It’s easy to forget that the smartphone in your pocket is a fully-fledged computer. And, like all computers, it’s at risk from malware - software designed with the express purpose of doing something unpleasant to your device and probably your personal data. That means if you use a smartphone or tablet, you need to be aware of certain security issues.
Steer clear of scams
Many malware threats on Windows come from infected web sites, scams spread by email and social engineering tricks - and the same applies to mobile devices. The risk is reduced a little for mobile users, since criminals aren’t yet targeting smartphones and tablets specifically in these ways - although this will change.
Even so, if you use your mobile device for email or web browsing, you can still fall prey to these kinds of attacks and put your personal data at risk by inadvertently clicking a rogue link.
The best countermeasure here is common sense so as with any computer always be on the lookout for fake emails and suspicious-looking web sites on your smartphone or tablet.
Mitigate against malware — iOS
Websites aren’t the only source of malware, however, and criminals have long since started to target mobile devices with dedicated apps designed to steal data.
The good news for iPhone and iPad owners is that iOS is at considerably less risk from these kinds of attacks. Not only does Apple’s iOS have robust defences against attempts by apps to steal data, but apps also have to get through Apple’s App Store approval process before they can be downloaded - and that usually catches any attempts at criminality before it gets the chance to spread.
Of course it is still possible to ‘jaibreak’ iOS so that apps from any source can be installed and this is where malware can become a serious problem. Needless to say, if you’re concerned about security, you should think twice before jailbreaking your iPhone or iPad, and be prepared to suffer any consequences when installing apps from anywhere other than the App Store.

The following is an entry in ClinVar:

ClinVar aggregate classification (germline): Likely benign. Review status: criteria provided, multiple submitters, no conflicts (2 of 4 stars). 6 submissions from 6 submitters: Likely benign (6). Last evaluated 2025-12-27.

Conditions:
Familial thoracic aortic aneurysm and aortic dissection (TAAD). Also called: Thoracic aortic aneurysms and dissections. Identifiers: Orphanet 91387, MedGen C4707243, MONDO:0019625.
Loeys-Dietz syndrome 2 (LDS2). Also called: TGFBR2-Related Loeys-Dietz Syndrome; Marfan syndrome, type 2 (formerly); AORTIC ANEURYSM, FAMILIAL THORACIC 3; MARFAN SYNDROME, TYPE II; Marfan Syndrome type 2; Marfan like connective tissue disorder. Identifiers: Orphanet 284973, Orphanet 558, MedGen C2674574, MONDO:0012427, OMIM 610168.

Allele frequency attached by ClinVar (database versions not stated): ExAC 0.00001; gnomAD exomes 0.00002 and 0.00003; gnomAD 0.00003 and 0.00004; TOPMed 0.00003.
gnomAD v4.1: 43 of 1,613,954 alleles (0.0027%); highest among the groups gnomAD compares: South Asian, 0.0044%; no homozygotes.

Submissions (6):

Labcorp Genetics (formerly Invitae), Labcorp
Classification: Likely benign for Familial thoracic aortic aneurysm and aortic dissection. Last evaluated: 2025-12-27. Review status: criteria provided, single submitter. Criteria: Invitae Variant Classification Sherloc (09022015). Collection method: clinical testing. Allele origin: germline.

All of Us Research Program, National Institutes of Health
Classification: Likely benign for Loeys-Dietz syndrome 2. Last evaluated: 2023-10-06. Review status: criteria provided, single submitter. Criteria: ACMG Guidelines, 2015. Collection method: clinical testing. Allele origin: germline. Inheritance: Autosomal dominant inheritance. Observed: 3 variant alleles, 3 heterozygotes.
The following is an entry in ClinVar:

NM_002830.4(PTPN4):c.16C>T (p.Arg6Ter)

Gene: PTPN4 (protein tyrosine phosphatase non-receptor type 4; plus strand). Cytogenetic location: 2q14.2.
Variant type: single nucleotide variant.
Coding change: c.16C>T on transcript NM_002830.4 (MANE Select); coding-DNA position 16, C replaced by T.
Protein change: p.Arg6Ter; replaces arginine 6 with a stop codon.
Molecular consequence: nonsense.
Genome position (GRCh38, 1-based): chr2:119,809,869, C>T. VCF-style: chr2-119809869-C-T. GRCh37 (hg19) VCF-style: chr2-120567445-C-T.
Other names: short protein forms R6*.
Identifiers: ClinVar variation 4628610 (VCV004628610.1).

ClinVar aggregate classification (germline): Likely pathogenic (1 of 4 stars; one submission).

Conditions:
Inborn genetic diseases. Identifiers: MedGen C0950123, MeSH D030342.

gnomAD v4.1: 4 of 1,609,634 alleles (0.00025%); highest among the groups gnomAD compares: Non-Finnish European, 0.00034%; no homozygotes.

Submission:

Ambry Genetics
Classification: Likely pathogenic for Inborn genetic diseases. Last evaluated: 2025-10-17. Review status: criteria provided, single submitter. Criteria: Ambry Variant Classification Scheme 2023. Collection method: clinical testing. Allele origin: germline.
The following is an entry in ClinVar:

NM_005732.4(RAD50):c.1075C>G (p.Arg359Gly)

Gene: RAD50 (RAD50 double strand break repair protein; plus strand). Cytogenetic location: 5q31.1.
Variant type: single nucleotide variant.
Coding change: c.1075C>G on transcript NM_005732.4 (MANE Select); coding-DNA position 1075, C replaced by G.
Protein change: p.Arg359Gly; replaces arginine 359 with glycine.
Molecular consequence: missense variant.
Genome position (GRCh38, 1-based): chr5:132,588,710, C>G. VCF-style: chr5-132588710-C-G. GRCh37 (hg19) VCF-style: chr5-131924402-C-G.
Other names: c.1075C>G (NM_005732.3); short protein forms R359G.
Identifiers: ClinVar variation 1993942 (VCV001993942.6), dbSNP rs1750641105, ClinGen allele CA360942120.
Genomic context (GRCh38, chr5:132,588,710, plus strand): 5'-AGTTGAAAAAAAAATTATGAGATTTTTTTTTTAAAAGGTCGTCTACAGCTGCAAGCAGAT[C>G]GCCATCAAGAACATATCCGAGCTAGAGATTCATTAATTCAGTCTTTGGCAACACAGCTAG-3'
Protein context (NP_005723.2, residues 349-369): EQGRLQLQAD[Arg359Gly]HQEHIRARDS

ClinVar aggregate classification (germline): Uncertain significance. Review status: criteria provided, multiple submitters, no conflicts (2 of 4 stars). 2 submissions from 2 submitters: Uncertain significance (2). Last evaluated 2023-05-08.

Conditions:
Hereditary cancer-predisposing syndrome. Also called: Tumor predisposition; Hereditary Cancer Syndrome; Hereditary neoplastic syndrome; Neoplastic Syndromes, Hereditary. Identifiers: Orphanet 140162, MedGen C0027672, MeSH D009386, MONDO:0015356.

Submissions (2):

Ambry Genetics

Mitigate against malware — Android
The situation for Android smartphones and tablets is somewhat more complicated. First, Android is an ‘open’ operating system that anyone can mess with to some degree. That means there are no safeguards in place to protect your personal data and there have been cases of brand new smartphones shipping from China with malware ‘pre-installed’.
Second, until very recently, apps submitted to the Google Play Store weren’t closely checked and, again, there have been many examples of malware spreading in the guise of legitimate software - some 42,000 examples in 2014, according to one security researcher. Google has now introduced an approvals process for new apps, but it remains to be seen how effective the system is.
Third, the Play Store isn’t the only source of Android software — apps can be installed for anywhere. It goes without saying that downloading and installing an app from just any web site isn’t the best idea, but whether or not that makes much difference in the light of Android’s openness is debatable.
Take preventative measures
So the only real way to protect your mobile devices against malware is to install some anti-malware software. iPhone and iPad users might as well stop reading at this point, since Apple is so confident that iOS is immune from malware that it doesn’t allow anti-malware apps in the App Store. In short, if there’s no problem, there’s no need for a solution.
Android, on the other hand, is well served by anti-malware apps. Both free and paid-for apps are available, and you’ll probably recognise many of the names on Google Play - apps from AVG, Lookout, Bitdefender, Kaspersky and McAfee are all available.
One anti-malware app for Android that gets good reviews all-round is Avast! Mobile Security. The free version is easy to use and has lots of features, so most people can safely ignore the prompts to upgrade to the premium paid-for app. Download it from Google Play.
Malware isn’t considered to be a serious threat to mobile devices just yet, but it’s only a matter of time before criminals turn their attention to the vast numbers of smartphones storage huge amounts of lucrative personal data - so it’s a case of forewarned is forearmed.
Have you encountered malware on your mobile device? Let us know in the Comments section below.